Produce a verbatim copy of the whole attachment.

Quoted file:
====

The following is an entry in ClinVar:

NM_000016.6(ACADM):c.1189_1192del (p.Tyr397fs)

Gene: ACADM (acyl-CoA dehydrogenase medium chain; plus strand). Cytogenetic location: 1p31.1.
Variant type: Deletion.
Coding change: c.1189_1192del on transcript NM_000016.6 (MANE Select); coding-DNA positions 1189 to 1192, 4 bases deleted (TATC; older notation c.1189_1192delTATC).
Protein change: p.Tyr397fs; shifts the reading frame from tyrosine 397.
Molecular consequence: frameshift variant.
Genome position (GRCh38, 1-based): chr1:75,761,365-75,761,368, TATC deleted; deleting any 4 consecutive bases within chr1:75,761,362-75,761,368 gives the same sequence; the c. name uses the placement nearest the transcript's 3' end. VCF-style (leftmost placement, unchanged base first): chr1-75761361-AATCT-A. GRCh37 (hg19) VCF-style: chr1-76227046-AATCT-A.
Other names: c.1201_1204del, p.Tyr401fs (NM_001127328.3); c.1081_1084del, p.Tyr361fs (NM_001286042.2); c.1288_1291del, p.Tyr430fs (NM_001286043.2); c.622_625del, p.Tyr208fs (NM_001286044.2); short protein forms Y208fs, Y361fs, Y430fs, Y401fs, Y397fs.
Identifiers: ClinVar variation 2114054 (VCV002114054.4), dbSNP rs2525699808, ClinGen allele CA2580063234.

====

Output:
The following is an entry in ClinVar:

NM_000016.6(ACADM):c.1189_1192del (p.Tyr397fs)

Gene: ACADM (acyl-CoA dehydrogenase medium chain; plus strand). Cytogenetic location: 1p31.1.
Variant type: Deletion.
Coding change: c.1189_1192del on transcript NM_000016.6 (MANE Select); coding-DNA positions 1189 to 1192, 4 bases deleted (TATC; older notation c.1189_1192delTATC).
Protein change: p.Tyr397fs; shifts the reading frame from tyrosine 397.
Molecular consequence: frameshift variant.
Genome position (GRCh38, 1-based): chr1:75,761,365-75,761,368, TATC deleted; deleting any 4 consecutive bases within chr1:75,761,362-75,761,368 gives the same sequence; the c. name uses the placement nearest the transcript's 3' end. VCF-style (leftmost placement, unchanged base first): chr1-75761361-AATCT-A. GRCh37 (hg19) VCF-style: chr1-76227046-AATCT-A.
Other names: c.1201_1204del, p.Tyr401fs (NM_001127328.3); c.1081_1084del, p.Tyr361fs (NM_001286042.2); c.1288_1291del, p.Tyr430fs (NM_001286043.2); c.622_625del, p.Tyr208fs (NM_001286044.2); short protein forms Y208fs, Y361fs, Y430fs, Y401fs, Y397fs.
Identifiers: ClinVar variation 2114054 (VCV002114054.4), dbSNP rs2525699808, ClinGen allele CA2580063234.